Surveying Fiberglass Power Boats
by David Pascoe
15. Electrical Systems 323
Stray Current/Galvanic Corrosion Problems 326
Clean Dry Environment 328
Proper Securement 329
Wire Splices 329
Steel Junction Boxes 330
Bilge Water 332
Understanding Grounding 333
Dock Ground Problems 334
Galvanic Isolators 334
Surveying the System 335
AC System Check Out 335
Ground Circuit Test 336
Line Voltage Drop 336
Circuit Breakers 337
Main Panel Boxes 338
Power Supply Protection 339
What Is Electrolysis? 340
Sub Circuits 342
AC Generators 343
Generator Output 344
Service Outlets 344
DC Systems 345
Battery Location 345
Typical Equipment Amperage Draw 346
Battery Charging 348
Battery Testing 349
In-Line Fuses 350
Excerpt: Chapter 15
Surveying the electrical system in the course of conducting a pre-purchase survey does not mean performing a full-scale electrical system analysis.
Rather it is a more cursory inspection and general test operation that includes an attempt to determine if the systems meet basic requirements within reasonable limits, meaning within the surveyor's physical ability to do so, and within the definition of the term "survey". It also includes the search for defective, damaged or substandard installations.
One of the greatest advances in marine safety and standards in the last 20 years has been in electrical systems. Even 20 years ago it was very common to find poorly designed systems with substandard components.
Today, it is rare, although that is not to say that a few builders don't do a pretty bad job of it. However, most of the problems posed by electrical systems appear in older boats, not so much because systems deteriorate, or were poorly designed, but as a result of years worth of substandard alterations, additions and repairs.
In other words, jury-rigged wiring. It almost seems axiomatic that whenever new electrical equipment is added to a vessel, the wiring is strung out helter-skelter, patched and pieced together in whatever manner is most convenient, and with complete disregard for its appearance or safety.
When old circuits are no longer needed, the wires are cut and left in place so that no one knows whether they're hot or dead. Old boats are usually full of discontinued circuits. When new circuits are added, the power feed is often doubled up on a circuit breaker, or even taken directly off a battery.
Sometimes an in-line fuse is added at some bizarre location where no one will ever find it. And on an on. These are among the many things surveyors have to contend with.
The question inevitably arises as to what is safe and what is not. Quality builders don't go to all that trouble of making painstakingly neat wiring installations that hardly no one ever sees for nothing.
Neat, intelligible electrical systems go to the heart of safety and ease of maintenance. Sloppy wiring systems can be extremely difficult to search out when something goes wrong. Sloppy wiring always poses the danger of accidental damage. It is also an indicator of a builder who has little regard for safety.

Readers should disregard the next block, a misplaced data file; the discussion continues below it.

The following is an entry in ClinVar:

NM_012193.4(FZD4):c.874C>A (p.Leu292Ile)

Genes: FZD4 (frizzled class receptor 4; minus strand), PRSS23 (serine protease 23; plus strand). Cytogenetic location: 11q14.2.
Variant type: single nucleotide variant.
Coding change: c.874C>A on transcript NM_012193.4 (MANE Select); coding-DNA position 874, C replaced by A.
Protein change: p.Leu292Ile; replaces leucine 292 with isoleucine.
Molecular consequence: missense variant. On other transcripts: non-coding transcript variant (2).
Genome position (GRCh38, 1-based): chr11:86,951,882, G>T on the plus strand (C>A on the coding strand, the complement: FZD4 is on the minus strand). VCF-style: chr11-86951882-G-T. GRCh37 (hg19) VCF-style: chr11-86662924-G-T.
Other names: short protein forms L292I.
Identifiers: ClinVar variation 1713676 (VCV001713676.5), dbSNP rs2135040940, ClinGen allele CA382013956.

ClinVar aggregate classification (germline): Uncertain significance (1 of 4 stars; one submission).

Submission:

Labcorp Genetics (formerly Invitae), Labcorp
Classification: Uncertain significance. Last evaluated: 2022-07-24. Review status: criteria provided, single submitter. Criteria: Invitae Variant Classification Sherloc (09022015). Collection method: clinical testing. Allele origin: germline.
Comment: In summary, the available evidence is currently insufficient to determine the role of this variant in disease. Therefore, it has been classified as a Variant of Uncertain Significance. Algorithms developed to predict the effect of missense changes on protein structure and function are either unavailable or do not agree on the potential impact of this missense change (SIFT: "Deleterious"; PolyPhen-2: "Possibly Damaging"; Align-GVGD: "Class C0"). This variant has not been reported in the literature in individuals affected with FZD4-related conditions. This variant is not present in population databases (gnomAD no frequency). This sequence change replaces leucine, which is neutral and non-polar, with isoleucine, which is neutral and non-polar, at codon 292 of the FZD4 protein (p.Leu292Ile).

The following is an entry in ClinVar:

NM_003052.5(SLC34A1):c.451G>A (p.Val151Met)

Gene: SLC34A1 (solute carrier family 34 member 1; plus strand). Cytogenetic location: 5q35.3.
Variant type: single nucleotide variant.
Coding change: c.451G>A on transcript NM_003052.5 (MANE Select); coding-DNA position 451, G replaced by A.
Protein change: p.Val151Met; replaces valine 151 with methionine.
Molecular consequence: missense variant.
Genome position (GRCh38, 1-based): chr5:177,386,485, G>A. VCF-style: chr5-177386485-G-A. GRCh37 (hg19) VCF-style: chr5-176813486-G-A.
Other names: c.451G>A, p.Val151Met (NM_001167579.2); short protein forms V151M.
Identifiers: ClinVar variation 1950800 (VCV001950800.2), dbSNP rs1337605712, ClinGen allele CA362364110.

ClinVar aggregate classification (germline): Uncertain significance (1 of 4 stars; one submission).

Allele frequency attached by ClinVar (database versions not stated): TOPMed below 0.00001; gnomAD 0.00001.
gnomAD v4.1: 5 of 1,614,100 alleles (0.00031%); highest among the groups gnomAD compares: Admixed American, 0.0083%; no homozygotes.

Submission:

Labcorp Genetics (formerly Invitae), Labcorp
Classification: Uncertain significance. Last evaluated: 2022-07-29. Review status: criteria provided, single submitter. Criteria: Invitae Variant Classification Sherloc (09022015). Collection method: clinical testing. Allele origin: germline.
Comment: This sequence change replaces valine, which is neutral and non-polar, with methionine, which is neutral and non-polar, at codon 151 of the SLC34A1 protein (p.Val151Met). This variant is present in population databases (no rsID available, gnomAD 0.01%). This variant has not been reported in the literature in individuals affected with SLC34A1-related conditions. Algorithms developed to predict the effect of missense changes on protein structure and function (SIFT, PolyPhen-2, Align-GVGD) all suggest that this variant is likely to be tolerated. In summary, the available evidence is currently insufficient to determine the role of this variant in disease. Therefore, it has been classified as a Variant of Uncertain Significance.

A well-designed electrical system is one that is neat, orderly and intelligibly laid out in such a manner that circuits can be quickly searched out for faults. As you have probably noticed, the better builders usually have the circuits numbered and the wires properly color coded.
Wiring that takes off in all directions and disappears into innumerable and inaccessible holes does not qualify for a well-planned system. In fact, it is the hallmark of no planning. For the most part, care in installation equates with care in design and planning.
Most high production boats have pre-engineered systems. That means that a trained electrician designed the system before the boat was built, not during construction. Most builders create a substantial part of the electrical system "on the bench," so that every boat of that particular model has more or less the same identical system.
How often this is true is usually dependent on the size of the production run. If it's only a few boats, or custom built, more than likely the system was not pre-engineered, but "wired up" as the boat is being built. Or, in other words, a seat-of-the-pants wiring job.
This is the type that the surveyor has to be most careful with. One look at Fig. 15-1 leaves little doubt as to which type of system this is; the result speaks for itself. This is an Egg Harbor 54 sport fish built at the time the company went bankrupt and apparently didn't have the resources to do the job right.
(Additional spaces are added for easy screen reading.)
- 2nd Edition
by David H. Pascoe
Publisher: D. H. Pascoe & Co., Inc.
David Pascoe - Biography
David Pascoe is a second generation marine surveyor in his family who began his surveying career at age 16 as an apprentice in 1965 as the era of wooden boats was drawing to a close.
Certified by the National Association of Marine Surveyors in 1972, he has conducted over 5,000 pre purchase surveys in addition to having conducted hundreds of boating accident investigations, including fires, sinkings, hull failures and machinery failure analysis.
Over forty years of knowledge and experience are brought to bear in following books. David Pascoe is the author of:
- "Mid Size Power Boats" (2003)
- "Buyers’ Guide to Outboard Boats" (2002)
- "Surveying Fiberglass Power Boats" (2001, 2nd Edition - 2005)
- "Marine Investigations" (2004).
In addition to readers in the United States, boaters and boat industry professionals worldwide from over 70 countries have purchased David Pascoe's books, since introduction of his first book in 2001.
In 2012, David Pascoe has retired from marine surveying business at age 65.